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Students Marched against Incinerator in Baltimore

What: Over a hundred students, parents, teachers, workers, and community members will march against the construction of what would be the largest trash-burning incinerator in the country. The incinerator is set to be built less than a mile from several schools in Brooklyn-Curtis Bay, a neighborhood which already registers some of the nation’s highest levels of toxic air pollution.

When: Wednesday, December 18, 2013, at 3pm.

Where: Baltimore, Maryland. The march will begin with a rally in the auditorium of Benjamin Franklin High School (1201 Cambria St, Baltimore, 21225) at 3pm. The march will leave the school at 3:50pm and end with a ceremony at the site of the proposed incinerator less than a mile way.

Who: The march is being organized by The Fair Development Campaign—a joint collaboration between United Workers and Unite Here Local 7—and the United Workers youth human rights committee Free Your Voice. The group is composed of students from Ben Franklin High School who have been educating themselves about the proposed incinerator for over a year and sharing what they have learned with their neighbors. Over the last three months, the group has launched a website and an online petition, and have produced two short videos against the incinerator, calling on Governor O’Malley to stop its construction. The march also also been endorsed by Chesapeake Climate Action Network, Environmental Integrity Project, the Maryland Environmental Health Network, Clean Water Action, Community Research and the Global Alliance for Incinerator Alternatives (GAIA).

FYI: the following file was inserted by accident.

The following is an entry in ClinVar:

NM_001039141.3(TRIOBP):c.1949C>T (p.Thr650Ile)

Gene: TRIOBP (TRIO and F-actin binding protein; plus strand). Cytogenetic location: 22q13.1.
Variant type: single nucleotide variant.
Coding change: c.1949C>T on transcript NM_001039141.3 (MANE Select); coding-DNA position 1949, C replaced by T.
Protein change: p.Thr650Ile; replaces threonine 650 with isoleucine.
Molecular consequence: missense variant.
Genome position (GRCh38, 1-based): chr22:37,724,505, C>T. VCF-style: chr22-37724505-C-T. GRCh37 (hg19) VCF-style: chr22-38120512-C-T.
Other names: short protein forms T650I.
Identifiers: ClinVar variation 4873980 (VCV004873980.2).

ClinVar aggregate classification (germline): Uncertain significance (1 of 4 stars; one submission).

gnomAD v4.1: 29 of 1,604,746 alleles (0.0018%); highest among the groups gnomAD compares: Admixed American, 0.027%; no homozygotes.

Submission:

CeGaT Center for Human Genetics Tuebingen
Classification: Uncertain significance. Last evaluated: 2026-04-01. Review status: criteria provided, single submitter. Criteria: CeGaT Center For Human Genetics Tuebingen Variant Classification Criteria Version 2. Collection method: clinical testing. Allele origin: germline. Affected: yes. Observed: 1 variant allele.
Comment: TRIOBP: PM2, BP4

Why: If built the Energy Answers incinerator would be the largest of its kind in the nation, producing more pollutants per hour of energy produced than the largest coal plants in Maryland. Already Baltimore leads the nation in per capita deaths from key air pollutants, and Brooklyn-Curtis Bay has some of Baltimore’s highest mortality rates for heart disease, lung cancer, and chronic lower respiratory. “Curtis Bay is a community just like any other and it isn’t fair that we have to breathe toxic air every day that hurts our health,” said Destiny Watford, an 18-year-old community resident that is currently studying at Towson University. “This is why we are coming together – to stop the incinerator and put an end to the cycle of failed development.” Organizers demand Fair Development, which puts community needs first and, particularly in this case, respects people’s right to a healthy environment.The marchers are calling on Governor Martin O’Malley to intervene and protect the children’s health and the health of the community.

Media Visuals: Colorful signs, art, and banners. Students will place flowers at the incinerator site in honor of neighbors, friends, and family members who have suffered from pollution-induced asthma, cancer, and other ailments.